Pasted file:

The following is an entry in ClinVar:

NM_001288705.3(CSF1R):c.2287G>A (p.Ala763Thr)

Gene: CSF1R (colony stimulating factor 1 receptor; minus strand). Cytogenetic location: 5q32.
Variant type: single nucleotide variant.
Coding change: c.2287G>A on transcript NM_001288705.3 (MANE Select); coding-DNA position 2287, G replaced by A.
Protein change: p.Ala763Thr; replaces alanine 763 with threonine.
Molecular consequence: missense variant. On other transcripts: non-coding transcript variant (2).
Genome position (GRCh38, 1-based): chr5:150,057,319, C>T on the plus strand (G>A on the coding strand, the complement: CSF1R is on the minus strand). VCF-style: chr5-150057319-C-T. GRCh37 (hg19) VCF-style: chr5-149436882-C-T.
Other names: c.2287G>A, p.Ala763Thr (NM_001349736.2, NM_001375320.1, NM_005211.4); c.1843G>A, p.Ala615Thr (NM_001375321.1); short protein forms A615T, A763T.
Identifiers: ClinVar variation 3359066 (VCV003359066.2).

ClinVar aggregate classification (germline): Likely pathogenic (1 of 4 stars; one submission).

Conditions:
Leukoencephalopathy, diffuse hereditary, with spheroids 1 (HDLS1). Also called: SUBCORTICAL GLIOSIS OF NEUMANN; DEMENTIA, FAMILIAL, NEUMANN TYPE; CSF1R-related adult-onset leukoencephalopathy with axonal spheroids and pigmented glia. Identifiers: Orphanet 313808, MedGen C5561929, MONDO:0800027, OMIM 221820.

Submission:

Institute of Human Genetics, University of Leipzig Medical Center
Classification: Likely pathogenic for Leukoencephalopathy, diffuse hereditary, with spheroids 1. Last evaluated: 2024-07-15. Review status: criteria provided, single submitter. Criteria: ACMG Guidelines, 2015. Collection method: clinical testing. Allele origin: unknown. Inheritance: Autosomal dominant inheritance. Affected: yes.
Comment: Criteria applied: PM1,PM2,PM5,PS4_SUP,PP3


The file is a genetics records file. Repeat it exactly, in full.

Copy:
The following is an entry in ClinVar:

NM_001288705.3(CSF1R):c.2287G>A (p.Ala763Thr)

Gene: CSF1R (colony stimulating factor 1 receptor; minus strand). Cytogenetic location: 5q32.
Variant type: single nucleotide variant.
Coding change: c.2287G>A on transcript NM_001288705.3 (MANE Select); coding-DNA position 2287, G replaced by A.
Protein change: p.Ala763Thr; replaces alanine 763 with threonine.
Molecular consequence: missense variant. On other transcripts: non-coding transcript variant (2).
Genome position (GRCh38, 1-based): chr5:150,057,319, C>T on the plus strand (G>A on the coding strand, the complement: CSF1R is on the minus strand). VCF-style: chr5-150057319-C-T. GRCh37 (hg19) VCF-style: chr5-149436882-C-T.
Other names: c.2287G>A, p.Ala763Thr (NM_001349736.2, NM_001375320.1, NM_005211.4); c.1843G>A, p.Ala615Thr (NM_001375321.1); short protein forms A615T, A763T.
Identifiers: ClinVar variation 3359066 (VCV003359066.2).

ClinVar aggregate classification (germline): Likely pathogenic (1 of 4 stars; one submission).

Conditions:
Leukoencephalopathy, diffuse hereditary, with spheroids 1 (HDLS1). Also called: SUBCORTICAL GLIOSIS OF NEUMANN; DEMENTIA, FAMILIAL, NEUMANN TYPE; CSF1R-related adult-onset leukoencephalopathy with axonal spheroids and pigmented glia. Identifiers: Orphanet 313808, MedGen C5561929, MONDO:0800027, OMIM 221820.

Submission:

Institute of Human Genetics, University of Leipzig Medical Center
Classification: Likely pathogenic for Leukoencephalopathy, diffuse hereditary, with spheroids 1. Last evaluated: 2024-07-15. Review status: criteria provided, single submitter. Criteria: ACMG Guidelines, 2015. Collection method: clinical testing. Allele origin: unknown. Inheritance: Autosomal dominant inheritance. Affected: yes.
Comment: Criteria applied: PM1,PM2,PM5,PS4_SUP,PP3